We have heard that the White Paper on AI governance has been delayed. Can the Minister give us any indication of when it will be published? Business has recognised the importance of AI governance and standards in driving the safe and trustworthy adoption of AI, which is complicated by the variety of AI technologies that we have heard about in this debate. Use cases and government mechanisms, such as standards, can help simplify and guide widespread adoption. What businesses need from AI standards differs by sector. To be effective, AI standards must be accessible, sector-specific and focused on use cases, and the AI standards hub has a critical role in delivering and developing AI standards across the economy.
The report AI Activity in UK Businesses was published on 12 January this year and had some excellent insights. It defined AI based on five technology categories: machine learning, natural language processing and generation, computer vision and image processing/generation, data management and analysis, and hardware. The report says:
“Current usage of AI technologies is limited to a minority of businesses, however it is more prevalent in certain sectors and larger businesses”.
“Around 15% of all businesses have adopted at least one AI technology … Around 2% of businesses are currently piloting AI and 10% plan to adopt at least one AI technology in the future … As businesses grow, they are more likely to adopt AI”.
Linked to this is the crucial importance of start-ups and scale-ups, growing companies and our economy:
“68% of large companies, 34% of medium sized companies and 15% of small companies have adopted at least one AI technology”.
It is used in the IT and telecommunications sector, the legal sector—it is used across all sectors. Large companies are more likely to adopt multiple AI technologies and there are innovative companies using multiple AI technologies as well.
Tech Nation had an event, “The UK and Artificial Intelligence: What’s Next?”, in which there were some useful insights. For example, Zara Nanu, the CEO of Applied AI 1.0, talked about gender diversity in AI and how important it is that you have more women. Just 10% of those working in the talent pool are women; for STEM it is 24%. As president of the CBI, I have launched Change the Race Ratio to promote ethnic minority participation across all business, including in AI. Sarah Drinkwater made the point that the UK is well positioned to continue attracting talent on the strength of its investment landscape, world-class universities and culture. We are so lucky to have the best universities in the world, along with the United States of America. I am biased, but the fact is that a British university has won more Nobel prizes than any other, including any American university, and that is the University of Cambridge. It was of course excellent that the Government announced £23 million to boost skills and diversity in AI jobs by creating 2,000 scholarships in AI and data science in England. This is fantastic, music to my ears.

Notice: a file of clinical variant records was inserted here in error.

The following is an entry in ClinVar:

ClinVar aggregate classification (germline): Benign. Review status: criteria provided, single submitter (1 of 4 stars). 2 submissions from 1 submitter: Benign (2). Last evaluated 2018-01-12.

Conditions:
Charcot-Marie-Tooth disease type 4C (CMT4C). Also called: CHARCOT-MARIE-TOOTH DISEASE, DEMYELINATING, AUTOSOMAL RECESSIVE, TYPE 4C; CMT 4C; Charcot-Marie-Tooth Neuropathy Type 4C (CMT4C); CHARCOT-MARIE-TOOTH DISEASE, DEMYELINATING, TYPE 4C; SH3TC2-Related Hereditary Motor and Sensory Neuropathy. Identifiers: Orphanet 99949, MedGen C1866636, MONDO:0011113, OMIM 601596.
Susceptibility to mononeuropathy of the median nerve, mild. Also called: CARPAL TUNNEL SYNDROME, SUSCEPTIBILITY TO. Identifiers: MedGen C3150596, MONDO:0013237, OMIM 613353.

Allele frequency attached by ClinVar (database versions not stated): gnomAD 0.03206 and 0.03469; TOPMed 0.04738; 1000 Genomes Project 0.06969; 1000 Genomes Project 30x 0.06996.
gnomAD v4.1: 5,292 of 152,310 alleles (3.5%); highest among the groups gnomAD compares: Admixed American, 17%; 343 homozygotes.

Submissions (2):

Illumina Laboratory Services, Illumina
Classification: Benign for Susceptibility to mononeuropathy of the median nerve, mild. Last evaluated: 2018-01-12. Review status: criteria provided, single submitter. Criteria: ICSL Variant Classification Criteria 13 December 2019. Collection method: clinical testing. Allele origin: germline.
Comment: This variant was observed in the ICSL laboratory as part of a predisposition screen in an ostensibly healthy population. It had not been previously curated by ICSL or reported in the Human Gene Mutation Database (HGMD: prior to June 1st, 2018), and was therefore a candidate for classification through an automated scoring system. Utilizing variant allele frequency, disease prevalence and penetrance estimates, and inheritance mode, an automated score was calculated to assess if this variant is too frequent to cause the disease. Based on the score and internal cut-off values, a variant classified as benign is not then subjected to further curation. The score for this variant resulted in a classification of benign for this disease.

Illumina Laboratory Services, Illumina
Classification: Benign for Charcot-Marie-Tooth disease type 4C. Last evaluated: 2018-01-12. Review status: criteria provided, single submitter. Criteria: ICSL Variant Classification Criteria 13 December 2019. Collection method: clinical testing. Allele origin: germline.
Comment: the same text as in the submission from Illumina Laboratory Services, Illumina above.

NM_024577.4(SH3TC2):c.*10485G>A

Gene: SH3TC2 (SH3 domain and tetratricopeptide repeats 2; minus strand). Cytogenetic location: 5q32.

To conclude, I go back to the 2017 report Growing the Artificial Intelligence Industry in the UK. It asked, “Why does AI matter?” and said that:
“In one estimate, the worldwide market for AI solutions could be worth more than £30bn by 2024, boosting productivity by up to 30% in some industries, and generating savings of up to 25%. In another estimate, ‘AI could contribute up to $15.7 trillion to the global economy in 2030, more than the current output of China and India combined. Of this, $6.6 trillion is likely to come from increased productivity and $9.1 trillion is likely to come from consumption-side effects.’”
This is phenomenal, huge, powerful and world-changing. However, it will happen only if we have sustained collaboration between government, universities and business; then we will continue to deliver the amazing potential of AI in the future.
My Lords, I join in congratulating the noble Lord, Lord Clement-Jones, on his able chairmanship of the Liaison Committee report as well as the report that he chaired so ably in 2017. I was fortunate to be a member of that committee, and it was a steep learning curve. The noble Lord has comprehensively covered the key areas of the development of data trusts, the legal and ethical framework and the challenges of ensuring public trust. I had planned on speaking to the threat of bias in machine learning and the threats in some rather unfortunate circumstances, but that has been ably covered by the noble Lord, Lord Holmes of Richmond, so I can delete that from my speech and speak for two minutes less.